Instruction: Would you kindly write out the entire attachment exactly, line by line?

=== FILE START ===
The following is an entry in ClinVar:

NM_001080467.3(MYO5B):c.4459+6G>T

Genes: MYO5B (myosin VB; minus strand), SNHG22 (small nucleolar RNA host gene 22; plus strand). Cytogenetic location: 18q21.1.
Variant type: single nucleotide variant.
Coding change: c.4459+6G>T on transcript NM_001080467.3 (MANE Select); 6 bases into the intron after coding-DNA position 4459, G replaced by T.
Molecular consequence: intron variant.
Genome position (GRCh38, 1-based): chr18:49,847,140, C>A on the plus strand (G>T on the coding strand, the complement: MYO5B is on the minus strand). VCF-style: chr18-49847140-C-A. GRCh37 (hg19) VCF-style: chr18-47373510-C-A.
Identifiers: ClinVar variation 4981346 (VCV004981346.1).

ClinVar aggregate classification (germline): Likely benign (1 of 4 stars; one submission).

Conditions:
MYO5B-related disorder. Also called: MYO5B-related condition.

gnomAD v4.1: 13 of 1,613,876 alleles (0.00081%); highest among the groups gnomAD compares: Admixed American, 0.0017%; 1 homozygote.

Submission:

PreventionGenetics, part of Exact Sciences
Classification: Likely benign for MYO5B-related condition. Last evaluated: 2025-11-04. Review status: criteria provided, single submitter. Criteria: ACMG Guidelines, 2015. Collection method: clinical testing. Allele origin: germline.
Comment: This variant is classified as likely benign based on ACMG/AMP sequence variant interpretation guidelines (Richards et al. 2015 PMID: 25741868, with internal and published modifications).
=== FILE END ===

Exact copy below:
The following is an entry in ClinVar:

NM_001080467.3(MYO5B):c.4459+6G>T

Genes: MYO5B (myosin VB; minus strand), SNHG22 (small nucleolar RNA host gene 22; plus strand). Cytogenetic location: 18q21.1.
Variant type: single nucleotide variant.
Coding change: c.4459+6G>T on transcript NM_001080467.3 (MANE Select); 6 bases into the intron after coding-DNA position 4459, G replaced by T.
Molecular consequence: intron variant.
Genome position (GRCh38, 1-based): chr18:49,847,140, C>A on the plus strand (G>T on the coding strand, the complement: MYO5B is on the minus strand). VCF-style: chr18-49847140-C-A. GRCh37 (hg19) VCF-style: chr18-47373510-C-A.
Identifiers: ClinVar variation 4981346 (VCV004981346.1).

ClinVar aggregate classification (germline): Likely benign (1 of 4 stars; one submission).

Conditions:
MYO5B-related disorder. Also called: MYO5B-related condition.

gnomAD v4.1: 13 of 1,613,876 alleles (0.00081%); highest among the groups gnomAD compares: Admixed American, 0.0017%; 1 homozygote.

Submission:

PreventionGenetics, part of Exact Sciences
Classification: Likely benign for MYO5B-related condition. Last evaluated: 2025-11-04. Review status: criteria provided, single submitter. Criteria: ACMG Guidelines, 2015. Collection method: clinical testing. Allele origin: germline.
Comment: This variant is classified as likely benign based on ACMG/AMP sequence variant interpretation guidelines (Richards et al. 2015 PMID: 25741868, with internal and published modifications).